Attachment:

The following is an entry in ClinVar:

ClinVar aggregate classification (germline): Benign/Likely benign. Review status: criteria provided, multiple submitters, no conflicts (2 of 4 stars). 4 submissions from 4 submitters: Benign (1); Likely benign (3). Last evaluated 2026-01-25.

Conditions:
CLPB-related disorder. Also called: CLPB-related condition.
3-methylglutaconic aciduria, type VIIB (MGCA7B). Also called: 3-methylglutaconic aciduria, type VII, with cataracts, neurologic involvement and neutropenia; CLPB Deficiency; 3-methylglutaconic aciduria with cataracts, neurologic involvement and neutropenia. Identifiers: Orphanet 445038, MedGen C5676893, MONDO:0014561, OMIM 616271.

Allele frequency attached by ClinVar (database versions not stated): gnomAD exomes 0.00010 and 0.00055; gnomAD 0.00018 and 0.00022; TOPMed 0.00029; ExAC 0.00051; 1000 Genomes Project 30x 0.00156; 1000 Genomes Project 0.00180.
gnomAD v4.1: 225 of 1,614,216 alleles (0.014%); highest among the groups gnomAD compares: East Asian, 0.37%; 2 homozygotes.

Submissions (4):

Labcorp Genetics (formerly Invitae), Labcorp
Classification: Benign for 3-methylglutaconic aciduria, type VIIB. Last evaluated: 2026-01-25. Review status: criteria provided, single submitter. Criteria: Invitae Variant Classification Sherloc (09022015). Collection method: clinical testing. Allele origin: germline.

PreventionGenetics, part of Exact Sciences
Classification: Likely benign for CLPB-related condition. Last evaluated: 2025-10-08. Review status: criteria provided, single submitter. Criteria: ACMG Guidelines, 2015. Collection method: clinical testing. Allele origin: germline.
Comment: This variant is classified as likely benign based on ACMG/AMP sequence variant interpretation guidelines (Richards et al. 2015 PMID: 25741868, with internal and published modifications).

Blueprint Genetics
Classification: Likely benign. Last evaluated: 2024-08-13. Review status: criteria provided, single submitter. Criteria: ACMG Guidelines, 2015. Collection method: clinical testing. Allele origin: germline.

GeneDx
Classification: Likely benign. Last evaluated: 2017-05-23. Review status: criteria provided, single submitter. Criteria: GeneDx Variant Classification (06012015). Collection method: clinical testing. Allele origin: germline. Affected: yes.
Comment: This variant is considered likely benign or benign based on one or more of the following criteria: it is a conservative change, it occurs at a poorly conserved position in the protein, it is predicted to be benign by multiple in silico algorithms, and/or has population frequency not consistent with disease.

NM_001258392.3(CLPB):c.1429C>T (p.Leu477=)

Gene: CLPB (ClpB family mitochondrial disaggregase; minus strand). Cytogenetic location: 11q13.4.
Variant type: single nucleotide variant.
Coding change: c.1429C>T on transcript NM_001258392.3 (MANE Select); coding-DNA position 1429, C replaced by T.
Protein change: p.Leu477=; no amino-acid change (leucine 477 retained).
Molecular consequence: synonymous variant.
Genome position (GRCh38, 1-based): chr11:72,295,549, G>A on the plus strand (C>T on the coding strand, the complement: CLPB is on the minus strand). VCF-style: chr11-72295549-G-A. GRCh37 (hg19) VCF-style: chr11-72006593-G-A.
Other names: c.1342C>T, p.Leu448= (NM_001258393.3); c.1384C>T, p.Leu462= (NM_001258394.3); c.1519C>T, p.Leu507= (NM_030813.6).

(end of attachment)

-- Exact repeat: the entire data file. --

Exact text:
The following is an entry in ClinVar:

ClinVar aggregate classification (germline): Benign/Likely benign. Review status: criteria provided, multiple submitters, no conflicts (2 of 4 stars). 4 submissions from 4 submitters: Benign (1); Likely benign (3). Last evaluated 2026-01-25.

Conditions:
CLPB-related disorder. Also called: CLPB-related condition.
3-methylglutaconic aciduria, type VIIB (MGCA7B). Also called: 3-methylglutaconic aciduria, type VII, with cataracts, neurologic involvement and neutropenia; CLPB Deficiency; 3-methylglutaconic aciduria with cataracts, neurologic involvement and neutropenia. Identifiers: Orphanet 445038, MedGen C5676893, MONDO:0014561, OMIM 616271.

Allele frequency attached by ClinVar (database versions not stated): gnomAD exomes 0.00010 and 0.00055; gnomAD 0.00018 and 0.00022; TOPMed 0.00029; ExAC 0.00051; 1000 Genomes Project 30x 0.00156; 1000 Genomes Project 0.00180.
gnomAD v4.1: 225 of 1,614,216 alleles (0.014%); highest among the groups gnomAD compares: East Asian, 0.37%; 2 homozygotes.

Submissions (4):

Labcorp Genetics (formerly Invitae), Labcorp
Classification: Benign for 3-methylglutaconic aciduria, type VIIB. Last evaluated: 2026-01-25. Review status: criteria provided, single submitter. Criteria: Invitae Variant Classification Sherloc (09022015). Collection method: clinical testing. Allele origin: germline.

PreventionGenetics, part of Exact Sciences
Classification: Likely benign for CLPB-related condition. Last evaluated: 2025-10-08. Review status: criteria provided, single submitter. Criteria: ACMG Guidelines, 2015. Collection method: clinical testing. Allele origin: germline.
Comment: This variant is classified as likely benign based on ACMG/AMP sequence variant interpretation guidelines (Richards et al. 2015 PMID: 25741868, with internal and published modifications).

Blueprint Genetics
Classification: Likely benign. Last evaluated: 2024-08-13. Review status: criteria provided, single submitter. Criteria: ACMG Guidelines, 2015. Collection method: clinical testing. Allele origin: germline.

GeneDx
Classification: Likely benign. Last evaluated: 2017-05-23. Review status: criteria provided, single submitter. Criteria: GeneDx Variant Classification (06012015). Collection method: clinical testing. Allele origin: germline. Affected: yes.
Comment: This variant is considered likely benign or benign based on one or more of the following criteria: it is a conservative change, it occurs at a poorly conserved position in the protein, it is predicted to be benign by multiple in silico algorithms, and/or has population frequency not consistent with disease.

NM_001258392.3(CLPB):c.1429C>T (p.Leu477=)

Gene: CLPB (ClpB family mitochondrial disaggregase; minus strand). Cytogenetic location: 11q13.4.
Variant type: single nucleotide variant.
Coding change: c.1429C>T on transcript NM_001258392.3 (MANE Select); coding-DNA position 1429, C replaced by T.
Protein change: p.Leu477=; no amino-acid change (leucine 477 retained).
Molecular consequence: synonymous variant.
Genome position (GRCh38, 1-based): chr11:72,295,549, G>A on the plus strand (C>T on the coding strand, the complement: CLPB is on the minus strand). VCF-style: chr11-72295549-G-A. GRCh37 (hg19) VCF-style: chr11-72006593-G-A.
Other names: c.1342C>T, p.Leu448= (NM_001258393.3); c.1384C>T, p.Leu462= (NM_001258394.3); c.1519C>T, p.Leu507= (NM_030813.6).